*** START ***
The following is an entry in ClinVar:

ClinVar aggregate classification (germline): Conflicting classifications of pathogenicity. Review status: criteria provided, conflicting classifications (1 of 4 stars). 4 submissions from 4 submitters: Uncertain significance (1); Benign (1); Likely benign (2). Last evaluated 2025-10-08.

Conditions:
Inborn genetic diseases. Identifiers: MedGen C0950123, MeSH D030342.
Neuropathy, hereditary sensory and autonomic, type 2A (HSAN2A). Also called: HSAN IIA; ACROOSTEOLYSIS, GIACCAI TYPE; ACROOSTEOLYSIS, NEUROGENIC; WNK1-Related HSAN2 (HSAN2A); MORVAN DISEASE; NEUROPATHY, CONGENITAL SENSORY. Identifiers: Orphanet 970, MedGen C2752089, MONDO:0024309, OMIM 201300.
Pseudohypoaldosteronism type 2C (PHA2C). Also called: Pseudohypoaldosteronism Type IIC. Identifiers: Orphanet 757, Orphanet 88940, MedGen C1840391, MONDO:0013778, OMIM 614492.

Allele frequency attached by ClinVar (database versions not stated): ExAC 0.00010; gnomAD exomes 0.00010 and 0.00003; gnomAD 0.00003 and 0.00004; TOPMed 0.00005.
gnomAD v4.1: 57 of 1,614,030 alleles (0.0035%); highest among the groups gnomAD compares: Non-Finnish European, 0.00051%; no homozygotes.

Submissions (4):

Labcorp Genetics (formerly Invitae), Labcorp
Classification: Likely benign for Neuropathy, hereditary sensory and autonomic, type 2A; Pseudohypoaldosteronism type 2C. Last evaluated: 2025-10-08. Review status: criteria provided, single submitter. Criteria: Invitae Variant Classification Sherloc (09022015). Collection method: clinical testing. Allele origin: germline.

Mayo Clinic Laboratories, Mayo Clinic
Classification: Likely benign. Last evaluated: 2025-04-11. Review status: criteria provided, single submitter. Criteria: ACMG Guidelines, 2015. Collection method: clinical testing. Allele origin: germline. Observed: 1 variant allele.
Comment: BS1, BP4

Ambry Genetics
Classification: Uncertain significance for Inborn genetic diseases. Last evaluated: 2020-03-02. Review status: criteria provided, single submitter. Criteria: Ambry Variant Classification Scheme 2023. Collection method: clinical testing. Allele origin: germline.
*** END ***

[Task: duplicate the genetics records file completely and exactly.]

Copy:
The following is an entry in ClinVar:

ClinVar aggregate classification (germline): Conflicting classifications of pathogenicity. Review status: criteria provided, conflicting classifications (1 of 4 stars). 4 submissions from 4 submitters: Uncertain significance (1); Benign (1); Likely benign (2). Last evaluated 2025-10-08.

Conditions:
Inborn genetic diseases. Identifiers: MedGen C0950123, MeSH D030342.
Neuropathy, hereditary sensory and autonomic, type 2A (HSAN2A). Also called: HSAN IIA; ACROOSTEOLYSIS, GIACCAI TYPE; ACROOSTEOLYSIS, NEUROGENIC; WNK1-Related HSAN2 (HSAN2A); MORVAN DISEASE; NEUROPATHY, CONGENITAL SENSORY. Identifiers: Orphanet 970, MedGen C2752089, MONDO:0024309, OMIM 201300.
Pseudohypoaldosteronism type 2C (PHA2C). Also called: Pseudohypoaldosteronism Type IIC. Identifiers: Orphanet 757, Orphanet 88940, MedGen C1840391, MONDO:0013778, OMIM 614492.

Allele frequency attached by ClinVar (database versions not stated): ExAC 0.00010; gnomAD exomes 0.00010 and 0.00003; gnomAD 0.00003 and 0.00004; TOPMed 0.00005.
gnomAD v4.1: 57 of 1,614,030 alleles (0.0035%); highest among the groups gnomAD compares: Non-Finnish European, 0.00051%; no homozygotes.

Submissions (4):

Labcorp Genetics (formerly Invitae), Labcorp
Classification: Likely benign for Neuropathy, hereditary sensory and autonomic, type 2A; Pseudohypoaldosteronism type 2C. Last evaluated: 2025-10-08. Review status: criteria provided, single submitter. Criteria: Invitae Variant Classification Sherloc (09022015). Collection method: clinical testing. Allele origin: germline.

Mayo Clinic Laboratories, Mayo Clinic
Classification: Likely benign. Last evaluated: 2025-04-11. Review status: criteria provided, single submitter. Criteria: ACMG Guidelines, 2015. Collection method: clinical testing. Allele origin: germline. Observed: 1 variant allele.
Comment: BS1, BP4

Ambry Genetics
Classification: Uncertain significance for Inborn genetic diseases. Last evaluated: 2020-03-02. Review status: criteria provided, single submitter. Criteria: Ambry Variant Classification Scheme 2023. Collection method: clinical testing. Allele origin: germline.